How to Make Small Talk in Italian: Tips, Topics, and Phrases


Being able to converse naturally about something simple, like your hobbies or the weather, is a key skill to have if you are learning Italian.

Here is our guide to small talk in Italian, with conversation starters, powerful questions, useful vocabulary and topics to avoid.
small talk in italian

What’s small talk?

Commonly used when you are talking to someone you don’t know very well, small talk (parlare del più e del meno in Italian) is light, informal, general conversation. It not only helps build the foundation for authentic conversations, but is also a great way to practice your target language. 

You can make small talk, or chit-chat, pretty much any time you and your conversation partner are gathered in one location, and aren’t already talking about something.

The best small talk topics

Some small talk topics are universal, meaning you can use them with nearly anyone. Things like the weather, sports and hobbies are usually safe conversation starters.

Let’s have a look at the best small talk topics.

The Weather

Weather is the ultimate small talk topic. Here are some handy phrases and vocabulary to use when talking about the weather:

Ondata di caldo, ondata di caloreHeatwave
AfaSuffocating heat, stifling heat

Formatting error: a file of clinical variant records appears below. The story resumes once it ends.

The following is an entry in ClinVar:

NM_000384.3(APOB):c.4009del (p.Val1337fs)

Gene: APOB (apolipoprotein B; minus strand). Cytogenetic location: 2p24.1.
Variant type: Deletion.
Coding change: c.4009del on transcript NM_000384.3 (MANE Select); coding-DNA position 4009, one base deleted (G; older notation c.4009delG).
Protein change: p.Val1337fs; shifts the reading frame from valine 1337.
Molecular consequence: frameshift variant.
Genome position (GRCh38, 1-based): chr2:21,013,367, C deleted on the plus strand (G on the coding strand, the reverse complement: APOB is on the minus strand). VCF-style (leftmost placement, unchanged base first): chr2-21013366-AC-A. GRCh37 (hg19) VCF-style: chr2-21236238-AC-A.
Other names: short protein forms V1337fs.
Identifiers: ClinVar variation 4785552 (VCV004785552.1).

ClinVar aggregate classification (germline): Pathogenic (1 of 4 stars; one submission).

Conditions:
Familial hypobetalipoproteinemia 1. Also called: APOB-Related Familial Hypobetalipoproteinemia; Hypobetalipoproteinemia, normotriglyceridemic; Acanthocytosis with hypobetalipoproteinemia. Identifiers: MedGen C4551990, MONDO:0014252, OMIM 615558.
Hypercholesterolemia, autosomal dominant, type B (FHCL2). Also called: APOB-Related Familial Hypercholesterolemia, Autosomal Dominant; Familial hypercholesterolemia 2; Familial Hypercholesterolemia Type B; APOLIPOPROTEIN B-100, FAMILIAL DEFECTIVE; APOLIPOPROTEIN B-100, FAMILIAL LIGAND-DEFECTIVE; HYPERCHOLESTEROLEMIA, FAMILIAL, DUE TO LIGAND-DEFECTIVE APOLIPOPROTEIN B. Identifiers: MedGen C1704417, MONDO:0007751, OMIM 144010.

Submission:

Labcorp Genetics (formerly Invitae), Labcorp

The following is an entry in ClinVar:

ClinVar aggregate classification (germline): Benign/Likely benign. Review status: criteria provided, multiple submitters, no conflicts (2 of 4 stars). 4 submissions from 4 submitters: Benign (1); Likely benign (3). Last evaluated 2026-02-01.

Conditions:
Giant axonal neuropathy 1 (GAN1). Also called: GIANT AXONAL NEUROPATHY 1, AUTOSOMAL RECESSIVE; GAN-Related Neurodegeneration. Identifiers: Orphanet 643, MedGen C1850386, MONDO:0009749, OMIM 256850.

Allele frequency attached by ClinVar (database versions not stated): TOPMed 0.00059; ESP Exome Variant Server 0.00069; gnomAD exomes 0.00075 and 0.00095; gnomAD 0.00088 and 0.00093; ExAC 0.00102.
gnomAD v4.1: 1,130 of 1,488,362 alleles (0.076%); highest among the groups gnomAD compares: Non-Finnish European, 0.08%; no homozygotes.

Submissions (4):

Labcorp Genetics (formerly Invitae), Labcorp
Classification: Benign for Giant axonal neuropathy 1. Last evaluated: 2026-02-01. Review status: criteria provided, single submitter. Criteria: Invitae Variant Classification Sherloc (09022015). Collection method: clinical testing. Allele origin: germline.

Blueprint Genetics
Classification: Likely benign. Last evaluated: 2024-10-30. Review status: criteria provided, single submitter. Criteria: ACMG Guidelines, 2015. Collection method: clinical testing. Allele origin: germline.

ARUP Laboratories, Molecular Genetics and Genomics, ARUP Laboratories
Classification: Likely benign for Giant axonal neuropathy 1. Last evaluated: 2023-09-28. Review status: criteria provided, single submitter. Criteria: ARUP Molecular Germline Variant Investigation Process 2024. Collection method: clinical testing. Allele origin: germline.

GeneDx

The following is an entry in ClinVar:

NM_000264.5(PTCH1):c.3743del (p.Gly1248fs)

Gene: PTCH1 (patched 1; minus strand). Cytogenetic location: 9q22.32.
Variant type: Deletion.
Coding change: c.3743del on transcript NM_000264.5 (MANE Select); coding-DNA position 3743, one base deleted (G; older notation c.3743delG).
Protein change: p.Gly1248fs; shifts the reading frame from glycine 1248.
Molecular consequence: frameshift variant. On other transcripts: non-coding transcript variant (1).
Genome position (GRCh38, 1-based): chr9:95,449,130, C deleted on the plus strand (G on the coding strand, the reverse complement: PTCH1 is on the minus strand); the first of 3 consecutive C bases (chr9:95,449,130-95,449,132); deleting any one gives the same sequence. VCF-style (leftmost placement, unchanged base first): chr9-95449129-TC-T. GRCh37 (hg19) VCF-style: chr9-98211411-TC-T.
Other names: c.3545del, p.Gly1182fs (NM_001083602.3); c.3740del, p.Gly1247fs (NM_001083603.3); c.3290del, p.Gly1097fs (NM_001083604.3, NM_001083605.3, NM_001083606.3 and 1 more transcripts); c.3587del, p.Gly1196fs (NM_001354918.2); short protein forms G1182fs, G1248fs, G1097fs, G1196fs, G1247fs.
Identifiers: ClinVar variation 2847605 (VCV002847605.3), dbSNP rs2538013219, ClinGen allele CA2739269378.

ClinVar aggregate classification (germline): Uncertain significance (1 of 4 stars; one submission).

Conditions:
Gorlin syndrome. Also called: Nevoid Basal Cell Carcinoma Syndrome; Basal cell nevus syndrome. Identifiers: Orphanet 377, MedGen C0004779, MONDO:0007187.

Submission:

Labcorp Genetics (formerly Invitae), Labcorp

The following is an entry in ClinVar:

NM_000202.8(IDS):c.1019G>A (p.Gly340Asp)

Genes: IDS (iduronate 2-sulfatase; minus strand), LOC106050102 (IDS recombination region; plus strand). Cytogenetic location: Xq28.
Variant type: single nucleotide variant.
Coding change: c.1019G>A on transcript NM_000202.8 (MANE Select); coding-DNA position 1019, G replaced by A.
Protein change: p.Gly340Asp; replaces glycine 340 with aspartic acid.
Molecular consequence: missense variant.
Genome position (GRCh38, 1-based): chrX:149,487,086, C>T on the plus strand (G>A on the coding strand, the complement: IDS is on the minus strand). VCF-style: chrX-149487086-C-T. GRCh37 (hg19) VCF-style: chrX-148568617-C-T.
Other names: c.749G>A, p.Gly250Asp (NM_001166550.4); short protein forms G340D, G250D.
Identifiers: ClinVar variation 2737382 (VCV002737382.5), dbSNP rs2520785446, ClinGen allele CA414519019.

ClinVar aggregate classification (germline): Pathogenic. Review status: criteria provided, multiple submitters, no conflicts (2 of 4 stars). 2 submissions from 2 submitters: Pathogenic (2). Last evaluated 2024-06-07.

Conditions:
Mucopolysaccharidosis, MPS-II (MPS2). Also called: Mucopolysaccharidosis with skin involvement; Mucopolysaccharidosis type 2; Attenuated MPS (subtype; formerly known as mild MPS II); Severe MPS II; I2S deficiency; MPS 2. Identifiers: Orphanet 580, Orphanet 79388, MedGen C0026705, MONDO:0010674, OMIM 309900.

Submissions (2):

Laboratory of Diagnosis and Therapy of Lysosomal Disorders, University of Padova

NuvolosoCloudy, overcast
Tromba d’ariaStrong gust of wind

This is the most basic of the weather-related vocabulary, but it forms the basis for all weather-related conversations.

The Day

If you are not sure what topic to talk about, you can simply ask someone about their day. You can ask them:

Cosa hai fatto di bello oggi?What have you been doing today?
Com’è andata la giornata?How was your day? / How has your day been so far?
Cosa hai fatto di bello nel weekend?How was your weekend?
Novità?What’s new?
Cosa fai di bello stasera?Do you have any interesting plans for the evening?

The most important thing is to keep a perfect balance of talking and listening. Relax, be yourself and let the conversation happen naturally, instead of asking rapid-fire questions like a list, and don’t just talk about yourself the entire time. 

Carefully listen to your conversation partner, always follow up and provide a thoughtful response. If you smile and show interest, you will set a positive tone for future interactions.

Free time, hobbies and interests

Cosa ti piace fare nel tempo libero?What do you like doing in your free time?
Cosa fai nel tempo libero?
What do you do in your free time?
Quali sono i tuoi interessi?What are your interests?

When meeting a new person in Italy you may be asked these questions. Talking about free time and hobbies is a very good way to start a conversation, and find things in common. 

Delve into the other person’s interests and passions, and you will get the chance to connect with them on a deeper level.